Despite coup, Bangladesh expects Myanmar to uphold Rohingya repatriation process

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Bangladesh called for peace and stability in Myanmar after a military coup on Monday, and said it hoped its neighbor make genuine efforts to move forward the stalled process of voluntary repatriation of Rohingya Muslim refugees.

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Mainly-Muslim Bangladesh has sheltered 1 million Rohingya who had fled violence in Buddhist-majority Myanmar, where most of them are denied citizenship.

A UN-backed repatriation process has failed to take off despite multiple attempts from Bangladesh, which has now started sending some of the refugees to an isolated island in the Bay of Bengal.

“We have been persistent in developing mutually beneficial relations with Myanmar and have been working with Myanmar for the voluntary, safe and sustained repatriation of the Rohingyas sheltered in Bangladesh,” the Ministry of Foreign Affairs told Reuters in a statement.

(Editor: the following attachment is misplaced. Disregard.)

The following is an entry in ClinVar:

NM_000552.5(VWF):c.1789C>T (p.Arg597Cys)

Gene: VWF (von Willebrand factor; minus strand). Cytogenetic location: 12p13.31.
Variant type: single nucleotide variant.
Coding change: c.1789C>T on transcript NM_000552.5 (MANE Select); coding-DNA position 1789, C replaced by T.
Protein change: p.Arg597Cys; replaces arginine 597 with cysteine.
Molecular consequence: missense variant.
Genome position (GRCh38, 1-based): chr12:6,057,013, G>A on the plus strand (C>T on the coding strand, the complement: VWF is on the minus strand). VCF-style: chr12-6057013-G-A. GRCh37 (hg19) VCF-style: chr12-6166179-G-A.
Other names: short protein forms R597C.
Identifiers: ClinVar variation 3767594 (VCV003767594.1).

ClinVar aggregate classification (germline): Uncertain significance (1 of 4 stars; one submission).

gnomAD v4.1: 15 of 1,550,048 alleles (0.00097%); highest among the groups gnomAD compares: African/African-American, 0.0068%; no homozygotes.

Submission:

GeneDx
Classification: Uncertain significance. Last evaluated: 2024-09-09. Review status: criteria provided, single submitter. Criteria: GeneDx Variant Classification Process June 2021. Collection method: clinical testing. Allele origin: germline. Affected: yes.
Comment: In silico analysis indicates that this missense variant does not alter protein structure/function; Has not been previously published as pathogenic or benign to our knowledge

“We expect these processes to continue in right earnest.”

Myanmar’s military seized power on Monday in a coup against the democratically elected government of Nobel laureate Aung San Suu Kyi, who was detained along with other leaders of her National League for Democracy party in early morning raids.

Read more: EXPLAINER: Why did Myanmar military announce emergency, taking control of the reins

“We hope that the democratic process and constitutional arrangements will be upheld in Myanmar,” Bangladesh said. “As an immediate and friendly neighbor, we would like to see peace and stability in Myanmar.”

Suu Kyi’s international reputation was damaged after she failed to stop the forced expulsion of hundreds of thousands of Rohingya from western Rakhine State in 2017.

Nevertheless, Rohingya in Bangladesh condemned the action against politicians in their home country.

“We urge the global community to come forward and restore democracy at any cost,” Rohingya leader Dil Mohammed told Reuters by phone.

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